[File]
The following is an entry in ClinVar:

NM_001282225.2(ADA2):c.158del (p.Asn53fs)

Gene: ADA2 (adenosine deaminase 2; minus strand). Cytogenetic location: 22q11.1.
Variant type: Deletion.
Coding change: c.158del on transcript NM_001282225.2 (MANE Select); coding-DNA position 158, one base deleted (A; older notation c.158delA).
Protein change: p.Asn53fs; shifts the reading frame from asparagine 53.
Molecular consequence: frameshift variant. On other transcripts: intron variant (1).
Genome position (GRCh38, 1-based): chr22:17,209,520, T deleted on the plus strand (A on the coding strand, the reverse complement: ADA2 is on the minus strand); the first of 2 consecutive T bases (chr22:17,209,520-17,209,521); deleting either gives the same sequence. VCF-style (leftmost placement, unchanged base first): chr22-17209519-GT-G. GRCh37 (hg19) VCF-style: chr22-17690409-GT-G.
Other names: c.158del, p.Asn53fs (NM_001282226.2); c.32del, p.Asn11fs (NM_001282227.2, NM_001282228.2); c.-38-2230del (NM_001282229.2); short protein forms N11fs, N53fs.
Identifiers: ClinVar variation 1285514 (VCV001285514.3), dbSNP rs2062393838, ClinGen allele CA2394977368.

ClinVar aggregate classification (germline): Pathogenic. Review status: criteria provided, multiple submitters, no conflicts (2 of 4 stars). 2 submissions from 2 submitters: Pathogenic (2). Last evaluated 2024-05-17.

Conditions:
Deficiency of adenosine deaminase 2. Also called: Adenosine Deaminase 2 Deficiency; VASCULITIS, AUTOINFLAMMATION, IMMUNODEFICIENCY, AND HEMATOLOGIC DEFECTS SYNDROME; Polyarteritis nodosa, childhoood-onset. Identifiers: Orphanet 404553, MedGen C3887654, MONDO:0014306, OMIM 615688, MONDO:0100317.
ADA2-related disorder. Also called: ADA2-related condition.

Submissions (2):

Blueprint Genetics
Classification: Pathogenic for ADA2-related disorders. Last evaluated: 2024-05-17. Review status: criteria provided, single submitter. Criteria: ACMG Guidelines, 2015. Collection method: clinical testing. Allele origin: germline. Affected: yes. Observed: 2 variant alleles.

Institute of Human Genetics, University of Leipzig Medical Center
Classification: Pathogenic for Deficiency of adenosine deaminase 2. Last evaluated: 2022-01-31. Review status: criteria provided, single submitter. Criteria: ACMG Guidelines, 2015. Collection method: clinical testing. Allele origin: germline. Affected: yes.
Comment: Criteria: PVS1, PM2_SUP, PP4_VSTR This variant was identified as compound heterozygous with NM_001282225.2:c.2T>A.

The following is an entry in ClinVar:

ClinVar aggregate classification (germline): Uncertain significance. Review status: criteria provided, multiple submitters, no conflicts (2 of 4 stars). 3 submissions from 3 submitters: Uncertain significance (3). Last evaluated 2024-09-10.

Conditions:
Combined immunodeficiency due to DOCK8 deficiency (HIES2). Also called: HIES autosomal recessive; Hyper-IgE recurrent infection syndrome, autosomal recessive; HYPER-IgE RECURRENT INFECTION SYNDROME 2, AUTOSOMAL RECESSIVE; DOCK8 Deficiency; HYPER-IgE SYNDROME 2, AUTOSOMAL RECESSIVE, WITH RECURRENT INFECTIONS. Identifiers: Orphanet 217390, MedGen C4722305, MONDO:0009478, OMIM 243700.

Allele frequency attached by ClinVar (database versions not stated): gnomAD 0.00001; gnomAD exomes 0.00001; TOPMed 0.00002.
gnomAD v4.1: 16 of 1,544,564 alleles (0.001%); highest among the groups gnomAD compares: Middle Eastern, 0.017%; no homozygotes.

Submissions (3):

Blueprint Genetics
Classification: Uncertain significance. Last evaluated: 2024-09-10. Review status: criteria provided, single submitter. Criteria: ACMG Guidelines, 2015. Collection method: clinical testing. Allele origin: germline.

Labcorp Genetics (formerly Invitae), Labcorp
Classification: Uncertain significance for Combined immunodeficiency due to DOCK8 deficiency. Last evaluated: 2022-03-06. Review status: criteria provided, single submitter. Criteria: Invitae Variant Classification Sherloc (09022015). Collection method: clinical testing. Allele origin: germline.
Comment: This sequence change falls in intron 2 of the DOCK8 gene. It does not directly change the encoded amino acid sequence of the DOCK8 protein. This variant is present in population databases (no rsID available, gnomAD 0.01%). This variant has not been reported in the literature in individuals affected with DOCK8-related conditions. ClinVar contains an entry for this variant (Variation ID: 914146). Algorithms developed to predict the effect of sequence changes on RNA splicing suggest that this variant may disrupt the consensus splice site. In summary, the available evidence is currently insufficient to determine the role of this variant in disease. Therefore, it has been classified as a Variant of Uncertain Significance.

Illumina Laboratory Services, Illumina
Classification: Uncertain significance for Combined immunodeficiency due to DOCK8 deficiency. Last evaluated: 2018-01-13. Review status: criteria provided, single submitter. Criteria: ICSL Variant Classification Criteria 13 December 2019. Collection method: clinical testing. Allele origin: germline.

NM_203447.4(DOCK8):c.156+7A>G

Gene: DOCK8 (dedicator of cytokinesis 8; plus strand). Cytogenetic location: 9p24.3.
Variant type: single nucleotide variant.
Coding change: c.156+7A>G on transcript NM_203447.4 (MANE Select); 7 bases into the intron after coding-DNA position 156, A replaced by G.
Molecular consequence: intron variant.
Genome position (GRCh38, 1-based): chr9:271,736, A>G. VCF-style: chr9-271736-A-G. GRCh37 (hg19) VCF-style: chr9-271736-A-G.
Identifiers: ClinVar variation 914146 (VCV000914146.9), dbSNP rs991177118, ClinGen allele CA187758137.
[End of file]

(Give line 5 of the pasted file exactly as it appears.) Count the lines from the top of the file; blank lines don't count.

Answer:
Coding change: c.158del on transcript NM_001282225.2 (MANE Select); coding-DNA position 158, one base deleted (A; older notation c.158delA).